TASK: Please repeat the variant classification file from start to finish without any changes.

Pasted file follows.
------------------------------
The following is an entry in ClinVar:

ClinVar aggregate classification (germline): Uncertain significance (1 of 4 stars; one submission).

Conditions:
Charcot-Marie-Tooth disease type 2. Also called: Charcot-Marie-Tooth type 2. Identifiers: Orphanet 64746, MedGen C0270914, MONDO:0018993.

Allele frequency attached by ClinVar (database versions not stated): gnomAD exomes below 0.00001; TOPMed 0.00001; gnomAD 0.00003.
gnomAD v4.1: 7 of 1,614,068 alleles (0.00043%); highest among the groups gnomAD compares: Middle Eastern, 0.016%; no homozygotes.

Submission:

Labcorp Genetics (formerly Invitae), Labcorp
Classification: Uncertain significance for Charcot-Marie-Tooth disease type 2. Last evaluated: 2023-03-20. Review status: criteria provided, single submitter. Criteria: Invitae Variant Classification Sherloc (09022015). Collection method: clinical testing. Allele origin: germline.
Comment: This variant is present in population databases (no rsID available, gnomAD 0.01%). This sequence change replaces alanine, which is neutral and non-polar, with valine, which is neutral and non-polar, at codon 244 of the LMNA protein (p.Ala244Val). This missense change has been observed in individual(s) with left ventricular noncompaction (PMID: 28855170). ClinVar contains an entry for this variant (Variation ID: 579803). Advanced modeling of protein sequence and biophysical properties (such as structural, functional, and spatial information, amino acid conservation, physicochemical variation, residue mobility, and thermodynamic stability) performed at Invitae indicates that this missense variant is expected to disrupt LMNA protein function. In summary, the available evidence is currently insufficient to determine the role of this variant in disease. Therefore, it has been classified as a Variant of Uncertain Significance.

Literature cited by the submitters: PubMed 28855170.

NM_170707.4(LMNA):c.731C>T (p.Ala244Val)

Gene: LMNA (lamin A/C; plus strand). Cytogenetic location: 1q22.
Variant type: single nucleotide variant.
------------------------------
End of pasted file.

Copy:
The following is an entry in ClinVar:

ClinVar aggregate classification (germline): Uncertain significance (1 of 4 stars; one submission).

Conditions:
Charcot-Marie-Tooth disease type 2. Also called: Charcot-Marie-Tooth type 2. Identifiers: Orphanet 64746, MedGen C0270914, MONDO:0018993.

Allele frequency attached by ClinVar (database versions not stated): gnomAD exomes below 0.00001; TOPMed 0.00001; gnomAD 0.00003.
gnomAD v4.1: 7 of 1,614,068 alleles (0.00043%); highest among the groups gnomAD compares: Middle Eastern, 0.016%; no homozygotes.

Submission:

Labcorp Genetics (formerly Invitae), Labcorp
Classification: Uncertain significance for Charcot-Marie-Tooth disease type 2. Last evaluated: 2023-03-20. Review status: criteria provided, single submitter. Criteria: Invitae Variant Classification Sherloc (09022015). Collection method: clinical testing. Allele origin: germline.
Comment: This variant is present in population databases (no rsID available, gnomAD 0.01%). This sequence change replaces alanine, which is neutral and non-polar, with valine, which is neutral and non-polar, at codon 244 of the LMNA protein (p.Ala244Val). This missense change has been observed in individual(s) with left ventricular noncompaction (PMID: 28855170). ClinVar contains an entry for this variant (Variation ID: 579803). Advanced modeling of protein sequence and biophysical properties (such as structural, functional, and spatial information, amino acid conservation, physicochemical variation, residue mobility, and thermodynamic stability) performed at Invitae indicates that this missense variant is expected to disrupt LMNA protein function. In summary, the available evidence is currently insufficient to determine the role of this variant in disease. Therefore, it has been classified as a Variant of Uncertain Significance.

Literature cited by the submitters: PubMed 28855170.

NM_170707.4(LMNA):c.731C>T (p.Ala244Val)

Gene: LMNA (lamin A/C; plus strand). Cytogenetic location: 1q22.
Variant type: single nucleotide variant.